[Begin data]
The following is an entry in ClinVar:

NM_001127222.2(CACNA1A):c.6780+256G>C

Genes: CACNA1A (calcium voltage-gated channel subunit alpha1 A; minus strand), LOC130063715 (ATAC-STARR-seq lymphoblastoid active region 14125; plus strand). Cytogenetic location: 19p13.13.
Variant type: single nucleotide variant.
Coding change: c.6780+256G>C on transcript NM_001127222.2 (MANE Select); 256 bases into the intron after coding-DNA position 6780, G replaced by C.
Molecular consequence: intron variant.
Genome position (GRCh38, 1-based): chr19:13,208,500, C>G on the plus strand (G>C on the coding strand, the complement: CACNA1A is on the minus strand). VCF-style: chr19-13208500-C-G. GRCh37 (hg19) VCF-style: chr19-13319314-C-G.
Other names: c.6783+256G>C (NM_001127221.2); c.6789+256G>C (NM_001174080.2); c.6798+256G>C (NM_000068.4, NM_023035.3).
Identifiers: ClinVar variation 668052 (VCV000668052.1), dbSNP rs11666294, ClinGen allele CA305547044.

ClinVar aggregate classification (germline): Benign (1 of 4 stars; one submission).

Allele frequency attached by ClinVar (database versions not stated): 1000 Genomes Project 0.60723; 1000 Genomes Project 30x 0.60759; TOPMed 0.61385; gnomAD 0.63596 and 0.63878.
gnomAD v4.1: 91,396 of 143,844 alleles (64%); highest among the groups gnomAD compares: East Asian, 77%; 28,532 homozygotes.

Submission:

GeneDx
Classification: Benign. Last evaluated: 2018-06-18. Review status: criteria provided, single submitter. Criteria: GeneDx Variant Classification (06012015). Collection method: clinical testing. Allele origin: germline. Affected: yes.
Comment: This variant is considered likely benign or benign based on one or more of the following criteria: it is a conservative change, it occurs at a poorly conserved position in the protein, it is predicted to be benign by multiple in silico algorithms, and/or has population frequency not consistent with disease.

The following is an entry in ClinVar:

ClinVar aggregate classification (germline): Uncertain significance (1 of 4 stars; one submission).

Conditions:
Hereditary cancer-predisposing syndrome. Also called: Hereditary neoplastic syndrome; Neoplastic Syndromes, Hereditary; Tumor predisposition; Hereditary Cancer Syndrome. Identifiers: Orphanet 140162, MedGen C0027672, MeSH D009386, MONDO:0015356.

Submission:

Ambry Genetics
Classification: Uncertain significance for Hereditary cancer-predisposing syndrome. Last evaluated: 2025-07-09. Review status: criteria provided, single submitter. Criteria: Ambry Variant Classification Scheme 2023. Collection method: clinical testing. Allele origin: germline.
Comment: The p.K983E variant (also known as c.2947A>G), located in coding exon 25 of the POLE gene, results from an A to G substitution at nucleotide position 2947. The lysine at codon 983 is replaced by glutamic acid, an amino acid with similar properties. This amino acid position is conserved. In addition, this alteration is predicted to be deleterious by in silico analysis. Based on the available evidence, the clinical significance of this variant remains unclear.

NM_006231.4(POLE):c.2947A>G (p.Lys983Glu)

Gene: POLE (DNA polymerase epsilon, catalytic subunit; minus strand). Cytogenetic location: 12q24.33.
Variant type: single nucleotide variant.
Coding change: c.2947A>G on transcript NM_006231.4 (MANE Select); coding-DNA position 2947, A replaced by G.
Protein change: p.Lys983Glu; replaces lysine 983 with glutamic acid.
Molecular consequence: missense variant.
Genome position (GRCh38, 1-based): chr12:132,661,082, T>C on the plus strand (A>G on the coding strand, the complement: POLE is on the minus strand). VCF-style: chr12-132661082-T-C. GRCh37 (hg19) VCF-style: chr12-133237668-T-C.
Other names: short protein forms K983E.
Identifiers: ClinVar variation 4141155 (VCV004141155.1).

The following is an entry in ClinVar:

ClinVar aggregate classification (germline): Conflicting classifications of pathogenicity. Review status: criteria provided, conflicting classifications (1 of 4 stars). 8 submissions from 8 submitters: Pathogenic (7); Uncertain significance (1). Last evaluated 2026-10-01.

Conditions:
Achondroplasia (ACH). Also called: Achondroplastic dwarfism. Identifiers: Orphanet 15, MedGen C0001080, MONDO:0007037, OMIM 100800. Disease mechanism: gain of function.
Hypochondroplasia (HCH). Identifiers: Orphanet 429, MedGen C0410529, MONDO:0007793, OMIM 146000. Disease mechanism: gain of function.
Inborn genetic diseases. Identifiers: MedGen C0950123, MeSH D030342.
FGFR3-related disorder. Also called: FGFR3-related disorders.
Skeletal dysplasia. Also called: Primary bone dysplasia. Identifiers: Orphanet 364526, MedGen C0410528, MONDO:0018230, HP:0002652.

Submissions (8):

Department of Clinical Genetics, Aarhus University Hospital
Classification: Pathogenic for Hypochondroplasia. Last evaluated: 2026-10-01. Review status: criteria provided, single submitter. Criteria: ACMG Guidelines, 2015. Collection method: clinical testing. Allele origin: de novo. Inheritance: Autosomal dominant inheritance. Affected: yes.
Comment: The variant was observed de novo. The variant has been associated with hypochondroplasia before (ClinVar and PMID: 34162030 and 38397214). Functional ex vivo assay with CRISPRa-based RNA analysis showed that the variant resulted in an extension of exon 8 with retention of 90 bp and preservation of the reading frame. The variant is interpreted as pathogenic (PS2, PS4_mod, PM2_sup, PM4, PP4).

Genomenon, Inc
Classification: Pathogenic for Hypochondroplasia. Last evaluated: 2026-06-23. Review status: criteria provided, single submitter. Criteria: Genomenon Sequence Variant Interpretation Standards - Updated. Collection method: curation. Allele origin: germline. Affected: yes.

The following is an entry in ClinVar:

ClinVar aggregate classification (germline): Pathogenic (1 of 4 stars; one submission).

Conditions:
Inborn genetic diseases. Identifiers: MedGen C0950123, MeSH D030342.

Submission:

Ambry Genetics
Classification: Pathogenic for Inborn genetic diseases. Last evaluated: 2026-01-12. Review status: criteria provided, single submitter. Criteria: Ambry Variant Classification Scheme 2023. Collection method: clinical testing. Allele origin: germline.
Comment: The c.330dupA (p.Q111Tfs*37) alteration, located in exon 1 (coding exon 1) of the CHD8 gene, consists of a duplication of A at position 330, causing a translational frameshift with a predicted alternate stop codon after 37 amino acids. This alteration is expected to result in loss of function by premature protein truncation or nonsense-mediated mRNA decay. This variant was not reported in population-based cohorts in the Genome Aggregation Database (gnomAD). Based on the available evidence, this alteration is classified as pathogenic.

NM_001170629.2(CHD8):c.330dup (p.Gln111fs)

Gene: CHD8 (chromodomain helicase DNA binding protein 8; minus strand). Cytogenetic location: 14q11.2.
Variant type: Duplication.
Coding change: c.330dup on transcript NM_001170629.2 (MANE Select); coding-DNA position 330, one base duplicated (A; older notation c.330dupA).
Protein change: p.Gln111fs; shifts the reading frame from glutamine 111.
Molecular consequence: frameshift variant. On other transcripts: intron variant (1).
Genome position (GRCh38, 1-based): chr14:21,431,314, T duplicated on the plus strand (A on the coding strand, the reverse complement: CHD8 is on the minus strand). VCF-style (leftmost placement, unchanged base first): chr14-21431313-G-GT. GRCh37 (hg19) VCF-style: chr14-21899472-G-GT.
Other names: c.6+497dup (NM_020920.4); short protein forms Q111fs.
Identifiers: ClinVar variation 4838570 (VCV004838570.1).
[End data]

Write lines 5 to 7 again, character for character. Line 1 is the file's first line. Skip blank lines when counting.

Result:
Coding change: c.6780+256G>C on transcript NM_001127222.2 (MANE Select); 256 bases into the intron after coding-DNA position 6780, G replaced by C.
Molecular consequence: intron variant.
Genome position (GRCh38, 1-based): chr19:13,208,500, C>G on the plus strand (G>C on the coding strand, the complement: CACNA1A is on the minus strand). VCF-style: chr19-13208500-C-G. GRCh37 (hg19) VCF-style: chr19-13319314-C-G.